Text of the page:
Published by: Hodder & Stoughton
Publication Date: 1st February 2018
I saw so many people posting beautiful pictures of stunning velvety proofs of this book and immediately got book envy. Like real desperation level envy. So I was absolutely thrilled to be approved to review this via Netgalley. Alright, alright I would’ve luh-huvved an actual proof but I’ll take a great book in whatever form I can. And this book is great. Like super great.
For a kick off it’s Georgian, it’s dark, it’s gritty, it’s grim. Tick, tick, tick and massive tick.
We meet our protagonist Hester White who having been previously fairly well off and well educated finds herself falling on extremely hard time after the deaths of her parents. She is forced to live with their gardener Jacob and his wife Meg (whom Hester calls ‘Auntie’ and ‘Uncle’.
Desperate to make a better life for herself she heads out one day to meet her cousin who she believes is the key to a better life. On the way she is run over by the horse and cart of a doctor and injured quite badly. The doctor Calder Brock takes Hester in and treats her wounds and nurses her back to health. He takes Hester to his family home in the country and tasks his austere sister Rebekah with educating Hester as kind of a social experiment of sorts to determine whether the downtrodden and destitute can indeed be educated.
The two women form a strong and unique bond after a slightly rocky start and are bonded further by the fact that people have started to go missing with no warning and leaving very few clues. The victims are of all age groups and both sexes and all appear to be from poor backgrounds.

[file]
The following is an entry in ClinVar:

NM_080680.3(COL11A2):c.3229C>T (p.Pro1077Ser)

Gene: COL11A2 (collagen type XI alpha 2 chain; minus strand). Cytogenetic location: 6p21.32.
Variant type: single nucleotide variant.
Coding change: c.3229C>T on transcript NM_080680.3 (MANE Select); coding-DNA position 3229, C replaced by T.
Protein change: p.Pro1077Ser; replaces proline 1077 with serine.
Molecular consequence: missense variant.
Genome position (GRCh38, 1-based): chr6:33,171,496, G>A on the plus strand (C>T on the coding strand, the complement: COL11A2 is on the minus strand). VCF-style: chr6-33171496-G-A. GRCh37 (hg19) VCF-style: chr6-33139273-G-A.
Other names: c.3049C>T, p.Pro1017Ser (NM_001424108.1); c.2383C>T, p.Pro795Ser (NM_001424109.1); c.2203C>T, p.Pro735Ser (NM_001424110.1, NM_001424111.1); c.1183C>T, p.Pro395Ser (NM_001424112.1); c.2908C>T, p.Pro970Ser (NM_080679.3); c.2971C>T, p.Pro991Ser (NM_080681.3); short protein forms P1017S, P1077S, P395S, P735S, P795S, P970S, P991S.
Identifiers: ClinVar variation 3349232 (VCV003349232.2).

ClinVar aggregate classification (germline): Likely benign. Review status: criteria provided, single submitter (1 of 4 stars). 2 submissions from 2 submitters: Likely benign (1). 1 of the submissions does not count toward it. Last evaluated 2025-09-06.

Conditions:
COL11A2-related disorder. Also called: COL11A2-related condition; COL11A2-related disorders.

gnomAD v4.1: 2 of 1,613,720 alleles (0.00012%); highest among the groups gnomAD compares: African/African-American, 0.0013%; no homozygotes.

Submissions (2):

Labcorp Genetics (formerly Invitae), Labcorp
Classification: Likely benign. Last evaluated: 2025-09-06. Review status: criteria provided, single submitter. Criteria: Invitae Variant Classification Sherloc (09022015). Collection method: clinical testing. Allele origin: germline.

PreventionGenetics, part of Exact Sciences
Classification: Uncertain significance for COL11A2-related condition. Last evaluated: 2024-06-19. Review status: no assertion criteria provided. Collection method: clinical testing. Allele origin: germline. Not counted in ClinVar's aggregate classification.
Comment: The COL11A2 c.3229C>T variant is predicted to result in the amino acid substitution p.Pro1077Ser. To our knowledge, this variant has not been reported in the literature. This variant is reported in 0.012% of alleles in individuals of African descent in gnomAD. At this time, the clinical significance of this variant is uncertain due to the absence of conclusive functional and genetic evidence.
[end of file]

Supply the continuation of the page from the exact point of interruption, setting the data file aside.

Rebekah having lost two of her maids this way has a vested interest in finding out what on earth is happening to these people. Hester’s cousin seems likely to have disappeared in this way too, having failed to show up and meet her on the day of the accident.
The two women find themselves embroiled in a murky underworld on the streets of London, trying to fathom out the mystery and keep their wits about them.
I found this a little hard to get into at first but this was not the books fault, it was mine. I was so eager to read it that I started it at a point when I was really too busy to become absorbed and promptly put it back down again. A definite case of right book wrong time. However, once I put aside some time I flew through it.
It put me in mind of Sarah Waters writing and had a definite Fingersmith vibe going on. It was very atmospheric and the author transports you back in time to that era in history and you almost feel as if you’re there, experiencing the sights and sounds (most of them unpleasant!).
I must admit that I didn’t see the ending coming and couldn’t for the life of me figure out what was happening to all those people who had gone missing. Columbo I ain’t! I love that I was kept guessing. And the reveal when it came was fascinating.
If you love a good mystery, and are a fan of the historical then you need to get your grubby mitts on this ASAP! (Well not grubby, you might ruin the velvet)……
See you soon.
Bookish Chat xxxx